Welcome to the Hanover Choir. We are a choir of about 30 people, based in the City of London near St Paul’s Cathedral. 60 years after our foundation in Hanover Square, we are still making great music and continuing to attract some of the liveliest people in London.
We sing most types of choral music, and have occasionally dipped our toes into both jazz and folk repertoire. Details of our next concert are on the right. Visit our repertoire page for information about previous events.
Membership is open to anyone with a good voice and some knowledge of musical notation. Singing with us is a stimulating and enjoyable experience. Since we are a small choir, your voice matters. And since we're directed by outstanding professional conductor/composer Huw Morgan, singing with the Hanover Choir is exciting, challenging and rewarding.
See the how to join page for further details, including a downloadable schedule of rehearsals, concerts and workshops.
Play the audio above to hear it from Hanover Choir members themselves, and to gain an impression of the standards we achieve in our concert performances.
SUMMER CONCERT 2015: AMERICAN SUMMER TIME
Saturday 4th July at 7.30pm
St Stephen’s Church, Southwell Gardens, SW7 4RL Gershwin, Barber, Frahm, Lauridsen, Vaughan Williams
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The Hanover Choir celebrates Independence Day with a recital of American choral music - but there's not a brass band or "I heart America" badge in sight. This is Independence Day for the romantics who value great music above all else.
We'll be leading with SummerTime and other extracts from the incomparable Porgy and Bess, written by George and Ira Gershwin and arranged for a 4 part choir.
Continuing our romantic mood, we progress to a number of beautiful short songs by Charles Barber. Better known for his endlessly-replayed Adagio for Strings, these songs show his full skill as a writer of emotional music.
We also include more contemporary romantic work by Frederick Frahm, Annabel Lee. This will be the first UK performance of this work, and we hope that you will too agree that he deserves to be heard more in the UK. This tragic tale of star struck lovers should not be missed. Along with this, we perform a meditative work O Deus, Ego Amo Te (Oh God, I love thee) by Ned Rorem, another contemporary American composing talent.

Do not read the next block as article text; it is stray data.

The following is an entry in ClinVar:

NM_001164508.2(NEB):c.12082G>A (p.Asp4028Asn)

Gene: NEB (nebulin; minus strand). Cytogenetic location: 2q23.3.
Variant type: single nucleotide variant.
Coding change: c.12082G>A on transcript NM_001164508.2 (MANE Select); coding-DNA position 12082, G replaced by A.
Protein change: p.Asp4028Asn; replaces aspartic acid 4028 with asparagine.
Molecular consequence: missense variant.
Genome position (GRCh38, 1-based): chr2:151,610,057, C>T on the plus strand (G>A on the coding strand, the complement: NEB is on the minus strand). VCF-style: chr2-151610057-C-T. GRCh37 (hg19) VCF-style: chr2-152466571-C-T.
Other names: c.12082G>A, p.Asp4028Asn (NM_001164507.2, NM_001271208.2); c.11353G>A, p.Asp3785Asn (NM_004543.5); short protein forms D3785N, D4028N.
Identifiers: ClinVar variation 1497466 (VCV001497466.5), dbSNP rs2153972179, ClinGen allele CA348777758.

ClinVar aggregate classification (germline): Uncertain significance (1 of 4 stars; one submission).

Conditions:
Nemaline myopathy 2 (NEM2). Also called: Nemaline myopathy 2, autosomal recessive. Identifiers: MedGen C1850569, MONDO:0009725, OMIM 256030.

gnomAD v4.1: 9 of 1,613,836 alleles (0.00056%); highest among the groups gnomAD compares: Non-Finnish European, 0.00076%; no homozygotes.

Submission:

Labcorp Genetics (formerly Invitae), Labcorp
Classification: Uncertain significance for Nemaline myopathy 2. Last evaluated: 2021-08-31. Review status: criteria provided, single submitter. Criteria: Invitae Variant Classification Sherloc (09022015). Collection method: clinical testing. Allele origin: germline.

The Walt Witman poem "Towards the Unknown Land" was set by Vaughan-Williams into a fantastic choral work. Many regard this as his best choral piece, capturing the full majestic beauty of the open plains, roaring rivers and snow-capped peaks.
Our final piece is North American - Canadian to be exact - but sung in French. Dirait-on by Morten Lauridsen is a fine, delicate piece and a gentle way to fill your summer evening.
The choir will be accompanied by Nick Pope on piano. Nick is a well-respected pianist, and regularly teaches at the Edinburgh Festival Piano Master class.
We are at our normal base of St Stephen’s Church in South Kensington. It’s a beautiful Victorian church, 5 minutes north from Gloucester Rd tube, next to Barclays Bank. There is some free parking in the evening in the streets nearby for those that come by car.
The performance will last about 2hrs including a refreshment break, where you are welcome to take in the summer evening with a glass of wine. You can book your tickets online in advance with a discount. Tickets are also available on the door from 7pm.
We are affiliated to the National Federation of Music Societies, and have achieved the status of a registered charity (no 295306). You can download a copy of our constitution from the charities page.
Hanover Choir's music director, Huw Morgan, is also Director of the Merbecke Choir of Southwark Cathedral, and founder/director of the Blackheath Camerata.
He administrates and produces for Sfz Music, the record label of His Majestys Sagbutts & Cornetts, and was music advisor on a forthcoming major British film starring Brenda Blethyn.
He also has a growing reputation as a composer, whose work includes a Southwark Cathedral commission to mark the 600th anniversary of the death of the poet John Gower in 2010.